Calling All Change Agents

Scott Worden
May 20, 2019 · 4 min read

How we went from System Engineers to Culture Catalysts in 18 months

A few years ago my partner and I decided we would start a company to help “modernize” government programs, specifically defense systems. We thought we knew what that meant — helping large bureaucracies adopt the right technology and tools, adopt practices for rapid capability development and deployment while designing systems that were reliable, adaptable and scalable. We got off to a relatively fast start — within 6 months we had landed a contract and within a year we had revamped our customer’s approach to configuration management, reduced process lead times 75% and designed a scalable prototype system that was capable of responding to operator needs within days. And then something strange happened — no one used it. The old process and lexicon kept creeping back in, and the prototype system — though now hosting newly deployed capability — was rarely used. Before we hit the two-year mark I had a realization:

Our customers need more than just technology to modernize

I was pondering this question while listening to the “Behind the Phoenix Project” on my way into work one morning. “DevOps Handbook” co-authors Gene Kim and John Willis were talking about a presentation that John Allspaw gave at a recent DevOps Enterprise summit. This caught my attention because it was Allspaw and Paul Hammond’s talk at a Velocity conference in 2009 that sparked what we know today as the DevOps movement. Allspaw’s latest talk in 2018 titled “How to Keep Systems Running Day After Day” made a bold claim. Just after the 8 minute mark he says, “the product or service and all the tools you use to monitor and interact with the product or service, you never see them, they are below the line and what’s below the line doesn’t even exist.”

The answer, it turns out, all lies above the line.

In order to effect the type of changes we were trying to achieve, we had to focus on what was inside the blue circle. We had to put all our attention on how people interact with and respond to the system and technology, because the system and technology aren’t really there— they only exists in a person’s perception of how the system works. Each person perceives the system differently, and these perceptions are what dictates all action surrounding it.

So, we decided to refocus on what happens above the line. Helping teams understand the fundamentals of agile, building a culture of safety and learning through shared experience and understanding. We would begin embedding ourselves as change agents.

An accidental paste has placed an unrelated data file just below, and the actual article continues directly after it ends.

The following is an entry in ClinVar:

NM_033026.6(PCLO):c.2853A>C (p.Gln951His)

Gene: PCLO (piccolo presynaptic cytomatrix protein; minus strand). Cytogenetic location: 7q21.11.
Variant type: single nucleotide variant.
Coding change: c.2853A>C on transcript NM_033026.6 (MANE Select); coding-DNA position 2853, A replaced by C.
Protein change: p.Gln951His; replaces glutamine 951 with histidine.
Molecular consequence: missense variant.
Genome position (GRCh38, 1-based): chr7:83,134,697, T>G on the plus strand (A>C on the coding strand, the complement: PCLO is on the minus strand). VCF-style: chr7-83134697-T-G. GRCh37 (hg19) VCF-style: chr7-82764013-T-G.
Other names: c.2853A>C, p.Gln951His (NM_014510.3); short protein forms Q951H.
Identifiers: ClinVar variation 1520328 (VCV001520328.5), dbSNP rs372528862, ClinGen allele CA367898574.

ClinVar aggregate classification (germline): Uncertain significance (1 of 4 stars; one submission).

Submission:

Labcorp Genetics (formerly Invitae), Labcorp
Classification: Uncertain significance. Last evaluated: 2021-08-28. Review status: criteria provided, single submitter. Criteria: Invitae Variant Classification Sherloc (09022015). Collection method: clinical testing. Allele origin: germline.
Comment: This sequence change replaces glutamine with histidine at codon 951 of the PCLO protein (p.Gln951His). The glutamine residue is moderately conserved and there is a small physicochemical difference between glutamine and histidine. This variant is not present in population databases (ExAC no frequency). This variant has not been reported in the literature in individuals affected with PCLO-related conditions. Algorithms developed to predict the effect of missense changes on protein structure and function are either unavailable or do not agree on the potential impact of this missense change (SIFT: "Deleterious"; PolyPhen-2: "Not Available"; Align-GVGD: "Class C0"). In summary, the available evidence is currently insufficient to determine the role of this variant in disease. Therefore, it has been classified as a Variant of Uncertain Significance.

In order to make the shift to become an “above the line company”, we had to, of course, start above the line. We began seeking out and showing up at meet up groups for Agile and DevOps that represented the culture we were trying to create. We hired a coach — a talented programmer himself who had guided teams through their own transitions. And we did something that is rare for a company in our sector — we recruited and hired from the commercial start up world — a talented leader who had lived and experienced the culture we wanted to achieve.

What happened next? Slowly but surely we started to represent a new way of thinking. We spoke up at retros, we set meetings with organizational leaders. We initiated change at the cultural and organizational level. And then we were asked to help a company with their own agile transition. We had become change agents.

Our path has been beset by challenges and frustrations, successes, near misses and outright fails. But we’re ready to share our experience about what’s worked and what hasn’t for us. We want to engage you, hear your thoughts, feedback and frustrations. We want to find out where are the organizational, technological and cultural innovators — particularly in government and defense. Ultimately we want to grow and build a community of Change Agents, Cultural Catalysts and maybe convince a few of those who aren’t to join our cause. We’ll promise to keep our posts short and to the point, sharing honestly with you about our successes and our failures. And we hope you find it useful. Look for about a post a month from our group of Change Agents, engage with us, and join our cause.

Scott Worden

Written by

Change Agent and Co-Founder at Centil.

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